You’ve probably heard the advice: “Don’t hire for skills, hire for culture fit.”
The idea is that if someone is a good fit for your company culture, you can train them on the skills they need. But the reverse isn’t always true. No matter how much training you give them, you can’t really change someone’s personality. Thus, began a series of books, articles, and interviews with company founders and human resource officers about how they added a “culture fit” interview to the stages of their hiring process.
But there’s a problem with the idea of hiring for culture fit as well.
At its worst, hiring for culture fit can become a barrier to achieving diversity in your organization. At its best, it’s still a way for hiring managers to get a little lazy and choose candidates they “click” with over more qualified options.
When it comes to diversity, culture fit doesn’t automatically mean the hiring process will be discriminatory. But when you ask most managers (and even employees) what it means to find someone who “fits the culture” you’ll likely get a lot of variations of the “beer test.” Is this person someone we’d want to go grab a beer with? That sounds great, except the all of us have unconscious bias at play. We may be self-aware enough to filter out gender, race, and ethnicity biases, but biases against those who disagree with us—those with cognitive diversity—are equally hard to keep in check.
That leads to more and more new hires who look more and more like existing employees.
But even if you can adjust for diversity, hiring for culture fit leads managers to favor candidates who are of “like-mind” and who see the world (and the company) the way they do. They lean toward candidates they agree with often, not candidates who make them uncomfortable by challenging their assumptions. That’s a recipe for a leadership disaster. As a manager, you want a team of people who are diverse and who know how to leverage friction and disagreement toward better decision making and away from groupthink. You want someone who pushes back on you, even in the interview, but who does so respectfully.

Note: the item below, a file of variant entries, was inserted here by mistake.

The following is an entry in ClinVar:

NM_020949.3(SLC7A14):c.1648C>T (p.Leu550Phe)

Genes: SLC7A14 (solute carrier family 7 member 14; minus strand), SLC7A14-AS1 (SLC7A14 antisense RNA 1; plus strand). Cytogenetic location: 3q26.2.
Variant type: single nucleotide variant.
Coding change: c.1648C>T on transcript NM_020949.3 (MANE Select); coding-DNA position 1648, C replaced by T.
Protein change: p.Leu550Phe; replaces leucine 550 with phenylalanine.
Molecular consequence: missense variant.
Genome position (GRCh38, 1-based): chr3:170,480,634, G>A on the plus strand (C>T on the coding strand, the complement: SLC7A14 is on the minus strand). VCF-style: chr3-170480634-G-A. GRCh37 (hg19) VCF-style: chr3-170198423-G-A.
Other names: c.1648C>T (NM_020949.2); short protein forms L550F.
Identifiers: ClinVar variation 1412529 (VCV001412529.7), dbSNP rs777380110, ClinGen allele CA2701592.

That’s hard to do when you emphasize culture fit. So instead of culture, look for respectful dissent. Look for the people who make you uncomfortable because they challenge your assumptions. You don’t have to hire curmudgeons or people who are constantly negative. But you do want to find people who stretch your thinking. And if they do so in the interview, they’ll do so on the job.
Don’t hire for culture fit; hire for respectful dissent.
Image credit: Pixabay
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David Burkus is a best-selling author, a sought after speaker, and associate professor of leadership and innovation at Oral Roberts University. His newest book, Friend of a Friend, offers readers a new perspective on how to grow their networks and build key connections—one based on the science of human behavior, not rote networking advice.